The Phils’ offense, helped by some sloppy play by the Indians’ defense, routed the last place Indians, as they sweep the interleague series between the two teams, 12-3.
The Phils took the lead in the second as, with the bases loaded, via singles by Jayson Werth, Raul Ibanez and Wilson Valdez, and with nobody out, catcher Carlos Santana committed a missed catch error of third baseman Andy Marte’s force attempt throw on a Dane Sardinha ground ball, as it tipped off of Santana’s glove as he tried to get out of the way, allowing Werth and Ibanez to score, giving the Phils a 2-0 lead, while sending Valdez up to third, as Sardinha stopped at second on the error. Two batters later, with the bases once again loaded as Joe Blanton is hit by the pitch, and still with nobody out, Victorino hit into an RBI ground out, 1-3, for the first out of the inning, scoring Valdez, making it a 3-0 Phils’ lead, while moving Sardinha up to third and Blanton to second base. The Phils then made it 4-0 as, with two men on base, and with one man out, Placido Polanco hits an RBI single, scoring Sardinha, while sending Blanton on to third. The Phils then made it 5-0 as, once again with two men and with still one man out, Chase Utley hits a sacrifice fly, scoring Blanton. The Indians cut the Phils’ lead down to 5-2 in the fifth as, with one man on and with one man out, Jason Donald hits a two-run home run, his second home run of the year, knocking in Luis Valbuena, who was earlier safe on a force out, 4-6, as Shelley Ducan, who had earlier singled, was forced out at second. The Phils would get the runs back in their half of the fifth as, with runners on the corners, and with nobody out, Ryan Howard reaches first on a fielder’s choice grounder to first baseman Russell Branyan, allowing Polanco, who had earlier singled, and then went to third on Utley’s single, to score, giving the Phils a 6-2 lead, while Utley, who had earlier singled, would be safe at second base. One batter later, with two men on base, and with still two men out, Werth hits an RBI single, knocking in Utley, making it 7-2 Phils, while Howard would stop at second. The Phils then broke the game wide open in the sixth as Sardinha started the inning off with a lead-off home run, his first of his major league career and the season, making it an 8-2 Phils’ lead. Three batters later, with one man on and with one out, Polanco would hit an RBI double, knocking in Victorino, who had earlier singled, making it a 9-2 Phils’ lead. Three batters later, with the bases loaded, via an infield single to Utley, sending Polanco to third, and a walk to Howard, sending Utley to third, and with still one man out, Werth hits a sacrifice fly, scoring Polanco, making it 10-2 Phils, while sending Utley to third. Two batters later, with the bases loaded again as Ibanez walks, moving Howard up to second, and now with two men out, Valdez hits a two-run single, knocking in both Utley and Howard, giving the Phils a 12-2 lead, while Ibanez stops at third. The Indians then added a run in the eighth as, with one man on and with one man out, Trevor Crowe hits an RBI double, knocking in Donald, who had earlier doubled, making it a 12-3 Phils’ lead. After Blanton got Anderson Hernandez to strikeout swinging, the rains came down in a deluge. The rains would last for over an hour before play resume, with Nelson Figueroa, who has been called up from Lehigh Valley just hours earlier, took the mound in relief of Blanton. Figueroa would proceed to get out the four men whom he would face, leaving the game as a 12-3 Phils’ win.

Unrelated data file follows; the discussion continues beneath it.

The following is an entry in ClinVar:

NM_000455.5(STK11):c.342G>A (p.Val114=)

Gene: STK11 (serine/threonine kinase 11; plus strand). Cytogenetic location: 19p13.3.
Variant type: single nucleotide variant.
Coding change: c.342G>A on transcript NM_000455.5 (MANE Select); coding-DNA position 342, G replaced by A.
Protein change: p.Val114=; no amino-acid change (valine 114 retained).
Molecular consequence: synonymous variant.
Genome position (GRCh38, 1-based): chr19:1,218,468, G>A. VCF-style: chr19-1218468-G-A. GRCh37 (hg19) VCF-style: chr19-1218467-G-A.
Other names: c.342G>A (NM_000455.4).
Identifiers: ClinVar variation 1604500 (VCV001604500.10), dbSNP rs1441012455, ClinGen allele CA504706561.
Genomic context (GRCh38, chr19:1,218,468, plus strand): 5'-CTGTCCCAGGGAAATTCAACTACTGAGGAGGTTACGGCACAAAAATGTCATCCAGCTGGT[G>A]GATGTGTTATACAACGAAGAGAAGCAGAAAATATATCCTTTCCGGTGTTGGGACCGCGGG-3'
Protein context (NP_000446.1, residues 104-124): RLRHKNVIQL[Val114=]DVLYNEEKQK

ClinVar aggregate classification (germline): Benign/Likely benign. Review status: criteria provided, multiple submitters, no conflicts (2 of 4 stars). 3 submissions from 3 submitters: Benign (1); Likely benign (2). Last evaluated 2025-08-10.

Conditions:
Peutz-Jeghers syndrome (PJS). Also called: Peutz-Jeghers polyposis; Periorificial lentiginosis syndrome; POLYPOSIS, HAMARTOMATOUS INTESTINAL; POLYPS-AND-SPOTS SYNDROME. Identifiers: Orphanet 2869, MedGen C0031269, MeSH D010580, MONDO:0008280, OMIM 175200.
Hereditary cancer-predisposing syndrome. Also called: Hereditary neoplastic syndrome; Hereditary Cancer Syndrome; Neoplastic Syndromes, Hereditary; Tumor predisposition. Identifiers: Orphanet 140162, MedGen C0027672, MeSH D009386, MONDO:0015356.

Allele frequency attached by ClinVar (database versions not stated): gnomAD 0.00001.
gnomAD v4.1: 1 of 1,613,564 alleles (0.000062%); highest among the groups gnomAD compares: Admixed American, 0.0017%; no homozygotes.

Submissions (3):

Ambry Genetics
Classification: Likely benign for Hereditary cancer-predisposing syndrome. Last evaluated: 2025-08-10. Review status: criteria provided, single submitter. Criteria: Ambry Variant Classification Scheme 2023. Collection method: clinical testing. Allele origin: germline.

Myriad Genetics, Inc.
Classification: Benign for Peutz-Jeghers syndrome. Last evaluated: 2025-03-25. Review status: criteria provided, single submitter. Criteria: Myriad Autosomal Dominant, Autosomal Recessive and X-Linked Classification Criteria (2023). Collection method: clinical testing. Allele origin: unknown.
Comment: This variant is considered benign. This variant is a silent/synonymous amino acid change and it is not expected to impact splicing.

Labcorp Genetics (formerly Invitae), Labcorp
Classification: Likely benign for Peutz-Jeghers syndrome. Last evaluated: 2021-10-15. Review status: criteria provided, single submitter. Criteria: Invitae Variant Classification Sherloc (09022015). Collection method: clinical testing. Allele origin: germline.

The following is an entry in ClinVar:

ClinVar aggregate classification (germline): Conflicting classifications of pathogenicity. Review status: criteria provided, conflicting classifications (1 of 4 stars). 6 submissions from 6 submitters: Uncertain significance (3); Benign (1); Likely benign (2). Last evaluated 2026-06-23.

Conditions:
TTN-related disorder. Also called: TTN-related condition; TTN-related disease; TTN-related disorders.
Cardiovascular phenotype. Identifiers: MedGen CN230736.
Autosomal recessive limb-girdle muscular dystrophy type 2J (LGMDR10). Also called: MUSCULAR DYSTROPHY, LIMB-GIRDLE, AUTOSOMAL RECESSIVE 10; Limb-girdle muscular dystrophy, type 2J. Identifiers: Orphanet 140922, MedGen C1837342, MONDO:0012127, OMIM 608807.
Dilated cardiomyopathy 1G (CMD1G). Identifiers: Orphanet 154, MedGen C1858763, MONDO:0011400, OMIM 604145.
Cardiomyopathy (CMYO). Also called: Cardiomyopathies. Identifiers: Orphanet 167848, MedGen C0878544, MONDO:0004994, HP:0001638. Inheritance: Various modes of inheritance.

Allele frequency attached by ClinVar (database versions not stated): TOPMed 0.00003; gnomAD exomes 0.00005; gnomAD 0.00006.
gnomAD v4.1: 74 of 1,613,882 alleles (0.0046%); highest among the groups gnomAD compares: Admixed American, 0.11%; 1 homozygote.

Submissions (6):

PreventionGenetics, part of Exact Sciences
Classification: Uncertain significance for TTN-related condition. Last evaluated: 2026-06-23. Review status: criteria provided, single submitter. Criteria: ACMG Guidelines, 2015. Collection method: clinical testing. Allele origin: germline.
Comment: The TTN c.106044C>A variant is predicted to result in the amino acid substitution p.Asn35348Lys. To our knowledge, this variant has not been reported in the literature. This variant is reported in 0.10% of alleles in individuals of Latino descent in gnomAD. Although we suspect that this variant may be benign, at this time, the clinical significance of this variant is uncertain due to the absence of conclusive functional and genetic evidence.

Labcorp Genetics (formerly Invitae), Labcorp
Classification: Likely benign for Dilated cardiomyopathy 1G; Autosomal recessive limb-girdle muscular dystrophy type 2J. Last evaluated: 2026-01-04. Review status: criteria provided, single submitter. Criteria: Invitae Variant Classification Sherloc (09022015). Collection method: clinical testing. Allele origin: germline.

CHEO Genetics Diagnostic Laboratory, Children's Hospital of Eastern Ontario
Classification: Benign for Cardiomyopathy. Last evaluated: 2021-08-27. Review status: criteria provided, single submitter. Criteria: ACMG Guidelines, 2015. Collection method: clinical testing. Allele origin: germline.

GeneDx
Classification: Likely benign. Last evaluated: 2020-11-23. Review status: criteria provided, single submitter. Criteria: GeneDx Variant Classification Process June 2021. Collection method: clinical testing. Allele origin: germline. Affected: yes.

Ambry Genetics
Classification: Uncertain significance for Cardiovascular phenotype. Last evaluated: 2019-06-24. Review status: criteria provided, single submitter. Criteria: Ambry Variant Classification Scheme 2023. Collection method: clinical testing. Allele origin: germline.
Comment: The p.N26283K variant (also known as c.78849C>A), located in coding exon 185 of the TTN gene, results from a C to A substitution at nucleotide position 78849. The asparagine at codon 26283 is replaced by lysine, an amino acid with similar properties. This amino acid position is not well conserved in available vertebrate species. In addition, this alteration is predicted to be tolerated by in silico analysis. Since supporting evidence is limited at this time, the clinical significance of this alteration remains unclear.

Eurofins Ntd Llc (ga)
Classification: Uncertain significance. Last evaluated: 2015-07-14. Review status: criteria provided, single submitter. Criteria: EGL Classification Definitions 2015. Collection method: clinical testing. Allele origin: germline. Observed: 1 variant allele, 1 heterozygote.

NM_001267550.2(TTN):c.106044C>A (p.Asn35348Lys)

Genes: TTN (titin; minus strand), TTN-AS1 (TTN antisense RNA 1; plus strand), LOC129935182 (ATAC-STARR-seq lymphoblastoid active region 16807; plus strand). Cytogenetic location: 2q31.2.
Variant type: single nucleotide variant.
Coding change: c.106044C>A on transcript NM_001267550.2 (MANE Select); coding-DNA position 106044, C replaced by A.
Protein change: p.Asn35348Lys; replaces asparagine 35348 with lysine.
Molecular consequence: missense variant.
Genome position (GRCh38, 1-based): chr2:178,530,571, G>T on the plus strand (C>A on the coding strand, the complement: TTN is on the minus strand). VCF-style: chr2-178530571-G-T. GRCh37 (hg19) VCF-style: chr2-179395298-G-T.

Joe Blaton gets the win as he pitches seven and two-thirds strong innings, before being taken out because of the deluge, giving up three runs on six hits, while he strikes out eight. His record is now 3-5 with an ERA of 6.53. Nelson Figueroa pitches a scoreless inning and one-third, striking out a batter. Fausto Carmona took the lost as he went only four innings, plus four batters, giving up seven runs, five of which were earned, on nine hits. His record is now 6-6 with 3.64 ERA. Hector Ambriz pitches an inning and two-thirds, giving up five runs on five hits and two walks. Jensen Lewis and Joe Smith combine for two and one-thirds scoreless innings, giving up two hits (Lewis), while striking out two (one each).
The Phils burst out with fifteen hits, with Placido Polanco leading the team with four hits, as he had three singles and a double, knocking in two runs. Chase Utley and Jayson Werth follows with three hits apiece, all singles, as Utley knocked in a run, while Werth scored two runs. Wilson Valdez is next with two hits, both singles, as he knocks in two runs. Shane Victorino, Raul Ibanez and Dane Sardinha had the other three Phils’ hits, with Victorino and Ibanez’s hits being singles, with Victorino knocking in a run, while Sardinha’s hit was his first career home run, a solo shot. Ryan Howard also knocked in a run on a fielder’s choice ground ball, while the other two runs came in on an error.
The Phillies (38-32, 3rd NL East) will finish Interleague Play with a three-game series against the Blue Jays (39-34, 4th AL East) with the Phils as the away team, although playing the series in Philadelphia, thanks to the security worries of the G20 Summit that is being held this weekend in Toronto, Canada. The Phils presently have an 8-0 lead after five innings.